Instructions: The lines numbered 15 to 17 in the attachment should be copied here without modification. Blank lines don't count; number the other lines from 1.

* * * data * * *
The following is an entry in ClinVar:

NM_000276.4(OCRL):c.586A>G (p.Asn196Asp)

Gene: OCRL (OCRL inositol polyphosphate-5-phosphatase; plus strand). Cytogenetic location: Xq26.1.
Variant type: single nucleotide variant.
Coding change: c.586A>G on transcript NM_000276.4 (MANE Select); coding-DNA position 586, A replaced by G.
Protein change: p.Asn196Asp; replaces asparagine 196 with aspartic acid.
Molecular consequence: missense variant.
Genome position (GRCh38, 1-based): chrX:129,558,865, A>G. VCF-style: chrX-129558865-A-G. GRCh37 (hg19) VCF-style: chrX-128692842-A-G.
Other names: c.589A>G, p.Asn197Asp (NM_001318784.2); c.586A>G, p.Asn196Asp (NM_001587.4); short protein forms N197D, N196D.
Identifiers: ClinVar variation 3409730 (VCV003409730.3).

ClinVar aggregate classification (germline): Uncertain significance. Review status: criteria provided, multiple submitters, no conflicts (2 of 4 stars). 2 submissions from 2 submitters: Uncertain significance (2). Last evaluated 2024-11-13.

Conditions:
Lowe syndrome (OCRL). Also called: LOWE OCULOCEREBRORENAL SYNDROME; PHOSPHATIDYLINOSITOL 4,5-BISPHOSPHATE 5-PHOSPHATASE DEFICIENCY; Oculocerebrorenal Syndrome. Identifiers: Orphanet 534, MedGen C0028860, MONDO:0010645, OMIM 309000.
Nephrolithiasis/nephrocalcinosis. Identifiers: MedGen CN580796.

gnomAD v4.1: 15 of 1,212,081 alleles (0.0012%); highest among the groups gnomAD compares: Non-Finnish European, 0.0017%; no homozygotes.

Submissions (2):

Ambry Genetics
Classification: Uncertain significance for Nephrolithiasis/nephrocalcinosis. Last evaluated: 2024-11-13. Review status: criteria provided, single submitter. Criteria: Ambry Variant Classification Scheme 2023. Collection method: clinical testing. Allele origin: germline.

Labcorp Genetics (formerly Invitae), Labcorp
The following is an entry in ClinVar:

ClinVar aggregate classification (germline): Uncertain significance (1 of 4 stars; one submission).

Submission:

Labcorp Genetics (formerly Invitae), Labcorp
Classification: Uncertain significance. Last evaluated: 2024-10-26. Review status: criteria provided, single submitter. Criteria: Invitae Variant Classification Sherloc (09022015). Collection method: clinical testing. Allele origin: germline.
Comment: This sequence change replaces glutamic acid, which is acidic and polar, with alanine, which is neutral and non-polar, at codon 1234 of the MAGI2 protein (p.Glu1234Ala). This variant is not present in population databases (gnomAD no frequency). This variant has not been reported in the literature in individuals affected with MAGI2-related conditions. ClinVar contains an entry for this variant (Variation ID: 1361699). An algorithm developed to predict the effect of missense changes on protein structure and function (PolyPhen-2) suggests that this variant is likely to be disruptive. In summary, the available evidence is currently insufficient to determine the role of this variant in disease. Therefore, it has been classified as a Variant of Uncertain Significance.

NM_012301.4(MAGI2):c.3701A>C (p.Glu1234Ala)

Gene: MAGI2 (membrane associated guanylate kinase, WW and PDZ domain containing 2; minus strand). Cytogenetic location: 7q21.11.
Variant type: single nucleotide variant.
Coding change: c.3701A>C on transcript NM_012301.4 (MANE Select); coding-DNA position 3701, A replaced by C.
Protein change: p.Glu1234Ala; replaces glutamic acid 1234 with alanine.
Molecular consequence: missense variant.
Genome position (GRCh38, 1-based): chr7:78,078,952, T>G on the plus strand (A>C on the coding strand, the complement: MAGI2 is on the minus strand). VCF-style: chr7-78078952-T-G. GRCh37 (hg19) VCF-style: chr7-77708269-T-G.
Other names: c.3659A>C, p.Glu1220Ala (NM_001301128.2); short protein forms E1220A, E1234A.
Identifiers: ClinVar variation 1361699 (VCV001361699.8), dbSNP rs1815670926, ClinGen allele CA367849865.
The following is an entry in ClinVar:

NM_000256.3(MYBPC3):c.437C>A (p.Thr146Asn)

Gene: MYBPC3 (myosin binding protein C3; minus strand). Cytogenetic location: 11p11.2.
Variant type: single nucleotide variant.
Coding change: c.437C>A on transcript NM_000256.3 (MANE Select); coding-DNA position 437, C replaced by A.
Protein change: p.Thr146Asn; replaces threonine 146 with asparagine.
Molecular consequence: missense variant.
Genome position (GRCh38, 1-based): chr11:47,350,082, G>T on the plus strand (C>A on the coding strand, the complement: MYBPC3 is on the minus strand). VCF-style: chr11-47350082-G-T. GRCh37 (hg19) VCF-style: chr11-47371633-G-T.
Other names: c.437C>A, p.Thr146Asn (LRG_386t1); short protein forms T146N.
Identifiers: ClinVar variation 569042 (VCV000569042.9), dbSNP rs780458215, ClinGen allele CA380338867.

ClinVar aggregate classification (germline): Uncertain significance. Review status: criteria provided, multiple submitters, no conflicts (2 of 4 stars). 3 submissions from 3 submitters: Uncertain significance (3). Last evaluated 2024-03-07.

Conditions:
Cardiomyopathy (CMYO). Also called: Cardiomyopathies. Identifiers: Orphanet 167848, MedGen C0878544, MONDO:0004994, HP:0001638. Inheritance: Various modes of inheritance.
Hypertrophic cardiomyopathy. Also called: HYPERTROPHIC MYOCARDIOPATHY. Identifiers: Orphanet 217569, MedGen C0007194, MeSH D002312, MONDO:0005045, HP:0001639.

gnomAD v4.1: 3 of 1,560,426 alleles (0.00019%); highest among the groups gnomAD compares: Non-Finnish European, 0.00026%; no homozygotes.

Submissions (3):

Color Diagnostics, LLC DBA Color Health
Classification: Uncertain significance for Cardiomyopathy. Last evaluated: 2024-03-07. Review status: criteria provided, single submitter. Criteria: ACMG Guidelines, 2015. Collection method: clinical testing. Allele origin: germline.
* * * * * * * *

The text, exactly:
gnomAD v4.1: 15 of 1,212,081 alleles (0.0012%); highest among the groups gnomAD compares: Non-Finnish European, 0.0017%; no homozygotes.

Submissions (2):

Ambry Genetics